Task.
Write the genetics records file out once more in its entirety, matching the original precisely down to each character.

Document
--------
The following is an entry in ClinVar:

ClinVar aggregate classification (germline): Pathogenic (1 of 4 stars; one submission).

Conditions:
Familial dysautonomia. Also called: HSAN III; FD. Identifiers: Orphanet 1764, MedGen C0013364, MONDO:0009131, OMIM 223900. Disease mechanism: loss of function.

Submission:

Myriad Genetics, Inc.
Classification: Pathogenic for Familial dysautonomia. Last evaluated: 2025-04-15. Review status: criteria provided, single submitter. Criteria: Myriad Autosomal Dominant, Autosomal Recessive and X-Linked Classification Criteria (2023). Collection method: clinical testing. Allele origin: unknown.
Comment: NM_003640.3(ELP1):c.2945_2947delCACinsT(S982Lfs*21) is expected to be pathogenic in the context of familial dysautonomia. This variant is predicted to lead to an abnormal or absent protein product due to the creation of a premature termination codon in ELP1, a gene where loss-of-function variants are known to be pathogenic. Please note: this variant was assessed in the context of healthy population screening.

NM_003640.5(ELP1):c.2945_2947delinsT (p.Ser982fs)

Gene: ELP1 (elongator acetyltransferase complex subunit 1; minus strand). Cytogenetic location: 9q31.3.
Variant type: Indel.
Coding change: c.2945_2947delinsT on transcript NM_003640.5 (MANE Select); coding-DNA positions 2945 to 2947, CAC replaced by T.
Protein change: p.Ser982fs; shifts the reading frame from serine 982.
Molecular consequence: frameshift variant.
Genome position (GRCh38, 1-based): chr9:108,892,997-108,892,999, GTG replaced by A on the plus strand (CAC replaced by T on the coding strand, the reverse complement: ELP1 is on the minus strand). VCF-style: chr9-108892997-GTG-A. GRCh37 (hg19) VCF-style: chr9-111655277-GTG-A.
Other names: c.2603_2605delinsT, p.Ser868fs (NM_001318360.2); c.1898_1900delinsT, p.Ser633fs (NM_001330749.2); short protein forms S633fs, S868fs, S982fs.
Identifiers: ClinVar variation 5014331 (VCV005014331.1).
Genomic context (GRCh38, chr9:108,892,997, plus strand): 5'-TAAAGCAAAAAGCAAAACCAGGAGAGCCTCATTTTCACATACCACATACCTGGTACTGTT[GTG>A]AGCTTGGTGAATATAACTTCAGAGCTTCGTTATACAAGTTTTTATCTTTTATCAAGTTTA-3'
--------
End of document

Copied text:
The following is an entry in ClinVar:

ClinVar aggregate classification (germline): Pathogenic (1 of 4 stars; one submission).

Conditions:
Familial dysautonomia. Also called: HSAN III; FD. Identifiers: Orphanet 1764, MedGen C0013364, MONDO:0009131, OMIM 223900. Disease mechanism: loss of function.

Submission:

Myriad Genetics, Inc.
Classification: Pathogenic for Familial dysautonomia. Last evaluated: 2025-04-15. Review status: criteria provided, single submitter. Criteria: Myriad Autosomal Dominant, Autosomal Recessive and X-Linked Classification Criteria (2023). Collection method: clinical testing. Allele origin: unknown.
Comment: NM_003640.3(ELP1):c.2945_2947delCACinsT(S982Lfs*21) is expected to be pathogenic in the context of familial dysautonomia. This variant is predicted to lead to an abnormal or absent protein product due to the creation of a premature termination codon in ELP1, a gene where loss-of-function variants are known to be pathogenic. Please note: this variant was assessed in the context of healthy population screening.

NM_003640.5(ELP1):c.2945_2947delinsT (p.Ser982fs)

Gene: ELP1 (elongator acetyltransferase complex subunit 1; minus strand). Cytogenetic location: 9q31.3.
Variant type: Indel.
Coding change: c.2945_2947delinsT on transcript NM_003640.5 (MANE Select); coding-DNA positions 2945 to 2947, CAC replaced by T.
Protein change: p.Ser982fs; shifts the reading frame from serine 982.
Molecular consequence: frameshift variant.
Genome position (GRCh38, 1-based): chr9:108,892,997-108,892,999, GTG replaced by A on the plus strand (CAC replaced by T on the coding strand, the reverse complement: ELP1 is on the minus strand). VCF-style: chr9-108892997-GTG-A. GRCh37 (hg19) VCF-style: chr9-111655277-GTG-A.
Other names: c.2603_2605delinsT, p.Ser868fs (NM_001318360.2); c.1898_1900delinsT, p.Ser633fs (NM_001330749.2); short protein forms S633fs, S868fs, S982fs.
Identifiers: ClinVar variation 5014331 (VCV005014331.1).
Genomic context (GRCh38, chr9:108,892,997, plus strand): 5'-TAAAGCAAAAAGCAAAACCAGGAGAGCCTCATTTTCACATACCACATACCTGGTACTGTT[GTG>A]AGCTTGGTGAATATAACTTCAGAGCTTCGTTATACAAGTTTTTATCTTTTATCAAGTTTA-3'